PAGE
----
The Prerogatives of the Servant, Part 1
Topic: Gospels Passage: Mark 4:35–6:29
The key verse to the Gospel of Mark is found in chapter 10 and verse 45, where we read that “Even the Son of Man came not to be served but to serve, and to give his life a ransom for many.” Throughout this book, Mark presents Jesus Christ as the ideal Servant. It should not, therefore, surprise us that the entire New Testament has much to say about the Christian life being one of “servanthood.” After all, no one better modeled the role of “servant” than Jesus.
It has been said that “good servants lead, and good leaders serve.” Certainly both were true of our Lord. As the ultimate Leader who came to serve, Jesus exercised certain prerogatives in His ministry. A “prerogative” is defined as “an exclusive right or privilege by virtue of one’s rank or position.” Because of His unique position as the incarnate Son of God, Jesus was able to exercise divine prerogatives in carrying out His ministry according to the will of the Father and in the empowerment of the Holy Spirit.
This morning we enter into a portion of Mark’s Gospel that extends covers more than four chapters. Throughout this section, we will be paying attention to Jesus’ prerogatives in ministry. We will be observing specifically what He did, as well as asking why He did it.
Over the next three messages, we will watch as Jesus takes His disciples through a series of practical experiences that will provide for them “seminary-like,” on-the-job training so that they will be able to carry on His ministry after He is taken from them. In short, He is in the process of making disciples. There seems to a logical division of the material found here, not unlike the three-year course of study that many seminarians pursue in our day. This morning we be focusing on the initial phase of the disciples’ training, which begins in chapter 4, verse 35 and extends to chapter 6, verse 29.
By way of review, Jesus has just encountered the unbelief of his own family, leading Him to declare that the members of his “real” family were those who do “the will of God” (cf. Mark 3:21 and 31-35). He has also rebuked the disbelieving religious scribes, coming near to charging them with “the unpardonable sin” because they had attributed His miraculous acts to the power of Satan (c. Mark 3:22-30). And then He had spoken to the multitudes through a series of parables designed to veil truth from those whose hearts were hard, as well as to reveal it to those who had “ears to hear” (cf. Mark 4:1-34).
You will notice that verse 35 of chapter 4 begins, “On that day, when evening had come.” In classic Markan style, the action is non-stop. We appear to still be in what many Bible scholars find to be the busiest recorded day of Jesus’ earthy ministry. And there is yet one more lesson that He needs to teach His disciples before that day is over and a new one dawns. It is the first in a series of three incidents that we will label...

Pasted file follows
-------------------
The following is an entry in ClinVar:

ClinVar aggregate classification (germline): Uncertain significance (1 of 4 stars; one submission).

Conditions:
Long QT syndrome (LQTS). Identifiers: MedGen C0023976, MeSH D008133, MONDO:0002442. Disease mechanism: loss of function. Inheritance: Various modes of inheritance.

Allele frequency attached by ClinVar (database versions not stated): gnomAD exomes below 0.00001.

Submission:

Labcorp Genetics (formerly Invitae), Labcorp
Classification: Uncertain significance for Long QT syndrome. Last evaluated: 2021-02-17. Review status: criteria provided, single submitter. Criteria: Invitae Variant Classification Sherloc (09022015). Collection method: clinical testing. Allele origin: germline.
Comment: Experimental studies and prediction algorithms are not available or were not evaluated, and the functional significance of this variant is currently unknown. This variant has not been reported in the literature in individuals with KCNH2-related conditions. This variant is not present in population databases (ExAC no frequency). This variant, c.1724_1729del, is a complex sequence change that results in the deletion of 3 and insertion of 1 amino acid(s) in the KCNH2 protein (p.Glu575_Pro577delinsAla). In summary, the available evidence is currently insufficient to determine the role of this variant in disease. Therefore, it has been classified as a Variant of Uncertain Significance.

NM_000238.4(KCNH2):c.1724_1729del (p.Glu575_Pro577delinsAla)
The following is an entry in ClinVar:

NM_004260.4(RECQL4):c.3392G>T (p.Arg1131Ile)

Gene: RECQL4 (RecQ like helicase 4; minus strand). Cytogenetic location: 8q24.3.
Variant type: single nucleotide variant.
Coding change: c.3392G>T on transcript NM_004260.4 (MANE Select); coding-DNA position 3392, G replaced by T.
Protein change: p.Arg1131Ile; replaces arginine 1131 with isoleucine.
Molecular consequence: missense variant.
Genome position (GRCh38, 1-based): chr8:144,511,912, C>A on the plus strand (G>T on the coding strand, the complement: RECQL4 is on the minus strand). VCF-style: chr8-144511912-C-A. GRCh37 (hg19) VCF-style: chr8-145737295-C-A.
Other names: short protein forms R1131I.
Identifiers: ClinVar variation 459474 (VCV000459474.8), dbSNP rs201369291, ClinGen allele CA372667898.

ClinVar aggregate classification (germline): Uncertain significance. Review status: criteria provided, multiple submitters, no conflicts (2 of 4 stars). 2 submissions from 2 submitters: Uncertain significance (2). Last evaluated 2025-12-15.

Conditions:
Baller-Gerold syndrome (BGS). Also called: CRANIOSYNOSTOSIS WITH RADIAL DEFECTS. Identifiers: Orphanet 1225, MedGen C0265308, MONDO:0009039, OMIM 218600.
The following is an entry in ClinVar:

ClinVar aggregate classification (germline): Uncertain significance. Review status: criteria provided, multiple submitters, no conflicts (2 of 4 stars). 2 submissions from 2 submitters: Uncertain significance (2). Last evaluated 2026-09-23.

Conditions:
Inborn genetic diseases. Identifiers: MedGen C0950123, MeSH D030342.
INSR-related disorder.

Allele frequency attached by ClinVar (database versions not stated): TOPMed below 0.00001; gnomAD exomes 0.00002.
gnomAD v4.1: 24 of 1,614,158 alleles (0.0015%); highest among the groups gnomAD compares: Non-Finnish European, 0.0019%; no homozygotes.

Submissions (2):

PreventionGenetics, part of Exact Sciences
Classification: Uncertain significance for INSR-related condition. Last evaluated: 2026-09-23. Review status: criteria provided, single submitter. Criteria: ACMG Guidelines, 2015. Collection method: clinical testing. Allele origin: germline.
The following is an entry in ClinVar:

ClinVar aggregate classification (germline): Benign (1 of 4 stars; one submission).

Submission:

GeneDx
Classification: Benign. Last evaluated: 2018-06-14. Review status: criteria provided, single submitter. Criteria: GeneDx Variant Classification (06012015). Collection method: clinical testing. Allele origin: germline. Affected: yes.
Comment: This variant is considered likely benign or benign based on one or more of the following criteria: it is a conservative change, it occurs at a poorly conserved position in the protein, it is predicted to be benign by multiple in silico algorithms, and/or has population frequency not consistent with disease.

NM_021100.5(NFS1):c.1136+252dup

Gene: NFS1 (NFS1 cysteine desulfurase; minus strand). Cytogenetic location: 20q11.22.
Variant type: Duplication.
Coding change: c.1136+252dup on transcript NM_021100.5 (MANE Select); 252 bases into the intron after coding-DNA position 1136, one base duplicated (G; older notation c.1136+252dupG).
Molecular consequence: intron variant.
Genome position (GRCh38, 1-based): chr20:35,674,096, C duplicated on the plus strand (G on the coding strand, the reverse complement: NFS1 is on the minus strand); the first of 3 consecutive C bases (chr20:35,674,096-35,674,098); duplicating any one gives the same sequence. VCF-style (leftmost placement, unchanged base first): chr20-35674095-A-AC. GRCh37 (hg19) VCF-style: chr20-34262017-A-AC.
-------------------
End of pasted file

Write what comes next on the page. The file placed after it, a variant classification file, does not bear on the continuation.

Jesus’ conquest over rival forces (4:35-5:43)
Beginning with verse 35 of chapter 4 and covering all of chapter 5, we see Jesus’ authority on display in the natural, spiritual, and physical realms. The first of these is His victory over danger when he calms a storm on the Sea of Galilee and protects His disciples from certain drowning.
It’s a familiar story. At the end of a long and challenging day, Jesus leaves the crowd and sets sail with His disciples for the other side of the lake. Because of strong winds that would often descend from the surrounding mountains, night was not the typical time to venture out onto the water. Nevertheless, the disciples complied and, sure enough, “a great windstorm arose,” and the boat was filling with water. As panic began to set in, they looked for Jesus and found Him sleeping in the back of the boat on a cushion. You and I are familiar with the story, but imagine how the earliest readers of this account would have reacted to those words. It was probably a lot like the reaction in verse 38 that His disciples had: “Teacher, do you not care that we are perishing?”
Now awake, Jesus is said to “rebuke(s) the wind and said to the sea,” saying, “‘Peace! Be still!’” And instantly “the wind ceased, and there was a great calm.” Then He looked at those whom He had not that long ago hand-picked to be His students, and said to them, “Why are you so afraid? Have you still no faith?” Despite having seen the miracles He had performed and having heard Him speak, they were not yet prepared to carry out the roles that He would assign them. Verse 41 says, “They were filled with great fear and said to one another, ‘Who then is this, that even the wind and the sea obey him?” In short, they hadn’t yet “gotten it.” They had failed this test, but there would be others. “Who then is this...?” As He had just demonstrated, He is the Lord of the natural realm.
Others have noted throughout the history of the Christian Church that regardless of the storms, afflictions, hardships, and challenges that we face, Christ shares the boat with us. Without these times of testing, we—like the disciples—would never be able to adequately serve the greater Servant. As we anticipate those storms yet to come—and they certainly will—let us remember that He is perfectly capable of delivering us with just a word.